In A Wind in the Door, Madeline L’Engle opens her story with Charles Wallace Murry, youngest of the four Murry Children, stating matter-of-factly to his older sister Meg Murry that “‘There are dragons in the twins’ vegetable garden.’” The tale grows stranger from there, as they encounter Mr. Jenkins, the bitter principal at Charles’ elementary school, and less familiar foes, the Ecthroi who seek to “x out” people by draining out who they truly are through their farandolae, miniscule creatures that live inside every cell in the human body unbeknownst to us. Dr. Murry, Meg and Charles’ mother, soon reveals that she has been studying farandolae and Charles’ subtly growing illness may be related to her research. With the help of an angel named Proginoskes, Meg, Mr. Jenkins, Meg’s sweetheart Calvin, and a farandola named Sporos must journey together through vast galaxies and tiny cells to save Charles Wallace as his illness grows deadly.Madeline L’Engle crafts a beautiful coming-of-age story from the perspective of Meg Murry, a teenage girl who (like many of us) is unsure of who she is. Within L’Engle’s quirky world full of fantastical biology and characters almost out of mythology, Meg not only finds herself, but finds out how each of her companions are unique and sacred. The whole host of characters act believably and their bonds with each other strike at the root of friendship and solidarity. Journeying with Meg & Co. to fantastical worlds filled me with wonder, but more importantly, L’Engles interpretation of ordinary life gave me a new way of appreciating everyday whimsy. L’Engle begins and ends the book with fantastical nonsense, but by the end of it, she’s made you fluent in her quirky language.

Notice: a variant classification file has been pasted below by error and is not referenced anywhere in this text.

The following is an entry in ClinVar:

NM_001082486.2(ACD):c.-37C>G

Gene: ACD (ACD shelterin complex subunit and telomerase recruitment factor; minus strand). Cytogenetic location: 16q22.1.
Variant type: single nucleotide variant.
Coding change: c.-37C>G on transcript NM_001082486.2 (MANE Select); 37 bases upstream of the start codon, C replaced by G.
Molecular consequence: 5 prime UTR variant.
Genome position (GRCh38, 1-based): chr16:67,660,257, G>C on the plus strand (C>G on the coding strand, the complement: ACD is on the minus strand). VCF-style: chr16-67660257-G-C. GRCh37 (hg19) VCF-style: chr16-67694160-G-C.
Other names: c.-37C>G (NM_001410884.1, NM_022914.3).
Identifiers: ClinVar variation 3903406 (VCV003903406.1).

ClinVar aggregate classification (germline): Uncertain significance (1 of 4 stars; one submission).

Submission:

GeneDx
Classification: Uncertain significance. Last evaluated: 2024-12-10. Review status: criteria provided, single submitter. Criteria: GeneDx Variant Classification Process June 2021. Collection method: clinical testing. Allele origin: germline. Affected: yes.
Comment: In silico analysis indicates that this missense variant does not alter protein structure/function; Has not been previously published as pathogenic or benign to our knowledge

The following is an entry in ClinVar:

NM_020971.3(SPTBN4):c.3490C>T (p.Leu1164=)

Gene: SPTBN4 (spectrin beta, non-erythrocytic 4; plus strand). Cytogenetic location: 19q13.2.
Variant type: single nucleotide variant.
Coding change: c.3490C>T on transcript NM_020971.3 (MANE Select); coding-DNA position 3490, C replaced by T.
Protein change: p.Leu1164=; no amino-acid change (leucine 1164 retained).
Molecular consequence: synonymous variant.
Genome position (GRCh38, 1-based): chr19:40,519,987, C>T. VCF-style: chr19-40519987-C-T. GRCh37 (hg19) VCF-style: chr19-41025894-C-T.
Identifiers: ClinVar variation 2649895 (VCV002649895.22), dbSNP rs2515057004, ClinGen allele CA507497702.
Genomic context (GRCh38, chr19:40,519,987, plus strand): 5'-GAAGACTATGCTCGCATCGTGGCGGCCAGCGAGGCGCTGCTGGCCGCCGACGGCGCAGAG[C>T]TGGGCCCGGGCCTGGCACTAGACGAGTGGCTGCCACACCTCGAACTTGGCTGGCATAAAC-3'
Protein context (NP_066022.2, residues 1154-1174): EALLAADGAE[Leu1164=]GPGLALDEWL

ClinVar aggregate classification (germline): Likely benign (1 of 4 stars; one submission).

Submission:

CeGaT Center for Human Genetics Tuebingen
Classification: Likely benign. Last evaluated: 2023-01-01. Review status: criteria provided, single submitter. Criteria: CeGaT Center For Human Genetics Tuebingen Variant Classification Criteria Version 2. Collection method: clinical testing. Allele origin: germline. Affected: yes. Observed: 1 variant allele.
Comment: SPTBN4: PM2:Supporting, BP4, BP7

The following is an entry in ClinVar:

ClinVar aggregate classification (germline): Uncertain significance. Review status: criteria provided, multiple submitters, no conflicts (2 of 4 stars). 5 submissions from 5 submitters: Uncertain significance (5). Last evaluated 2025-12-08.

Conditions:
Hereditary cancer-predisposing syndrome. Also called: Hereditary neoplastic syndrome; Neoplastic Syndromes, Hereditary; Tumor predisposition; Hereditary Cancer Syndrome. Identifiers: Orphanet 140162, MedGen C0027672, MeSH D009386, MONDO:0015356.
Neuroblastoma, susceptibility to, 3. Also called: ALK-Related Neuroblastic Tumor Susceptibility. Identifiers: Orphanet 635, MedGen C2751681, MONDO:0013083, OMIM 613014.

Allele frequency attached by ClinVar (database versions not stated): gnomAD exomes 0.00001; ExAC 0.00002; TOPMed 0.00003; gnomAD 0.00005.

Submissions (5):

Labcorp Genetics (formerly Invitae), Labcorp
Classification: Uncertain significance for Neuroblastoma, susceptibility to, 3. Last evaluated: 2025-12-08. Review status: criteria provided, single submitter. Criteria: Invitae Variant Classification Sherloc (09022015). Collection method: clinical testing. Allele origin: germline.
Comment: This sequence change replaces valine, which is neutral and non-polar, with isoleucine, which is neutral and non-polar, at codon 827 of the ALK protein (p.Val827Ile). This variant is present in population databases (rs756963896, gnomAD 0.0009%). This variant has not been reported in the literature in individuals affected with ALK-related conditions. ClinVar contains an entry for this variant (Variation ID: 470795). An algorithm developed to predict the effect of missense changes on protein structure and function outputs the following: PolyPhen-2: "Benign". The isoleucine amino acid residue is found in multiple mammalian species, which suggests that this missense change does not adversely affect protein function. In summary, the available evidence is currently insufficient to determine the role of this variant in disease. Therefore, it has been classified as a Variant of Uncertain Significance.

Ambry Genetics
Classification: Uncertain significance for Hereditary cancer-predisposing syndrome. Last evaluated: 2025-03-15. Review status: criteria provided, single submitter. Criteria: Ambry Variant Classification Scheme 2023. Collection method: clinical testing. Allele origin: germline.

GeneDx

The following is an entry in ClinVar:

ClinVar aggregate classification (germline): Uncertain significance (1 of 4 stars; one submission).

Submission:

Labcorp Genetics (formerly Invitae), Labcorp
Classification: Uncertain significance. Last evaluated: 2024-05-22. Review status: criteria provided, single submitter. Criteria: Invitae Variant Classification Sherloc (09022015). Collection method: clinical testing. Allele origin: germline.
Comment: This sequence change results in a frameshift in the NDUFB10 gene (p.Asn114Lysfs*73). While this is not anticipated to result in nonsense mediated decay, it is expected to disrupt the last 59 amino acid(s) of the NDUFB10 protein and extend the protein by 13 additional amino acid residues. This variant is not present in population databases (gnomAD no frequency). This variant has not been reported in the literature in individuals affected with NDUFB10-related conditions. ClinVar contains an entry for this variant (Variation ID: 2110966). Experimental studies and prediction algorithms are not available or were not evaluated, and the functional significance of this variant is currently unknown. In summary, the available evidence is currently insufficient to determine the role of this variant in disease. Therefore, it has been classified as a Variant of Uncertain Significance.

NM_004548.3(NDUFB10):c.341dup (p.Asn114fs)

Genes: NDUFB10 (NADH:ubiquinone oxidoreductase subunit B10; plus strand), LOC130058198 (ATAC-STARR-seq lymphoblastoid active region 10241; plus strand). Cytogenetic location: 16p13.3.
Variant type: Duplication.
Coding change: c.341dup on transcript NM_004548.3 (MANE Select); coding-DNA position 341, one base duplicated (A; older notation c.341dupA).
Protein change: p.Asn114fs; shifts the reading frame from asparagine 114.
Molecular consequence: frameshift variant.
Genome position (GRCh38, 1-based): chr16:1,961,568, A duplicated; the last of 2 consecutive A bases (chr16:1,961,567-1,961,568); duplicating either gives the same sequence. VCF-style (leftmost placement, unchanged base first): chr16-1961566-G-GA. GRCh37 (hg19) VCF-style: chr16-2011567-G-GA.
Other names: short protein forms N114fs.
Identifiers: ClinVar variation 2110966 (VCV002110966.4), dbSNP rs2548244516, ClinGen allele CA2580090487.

Lovers of this book will enjoy other books by Madeline L'Engle and would be interested in Neil Gaiman's writing as well, since both authors have unique and entrancing styles of narrating modern fantasy.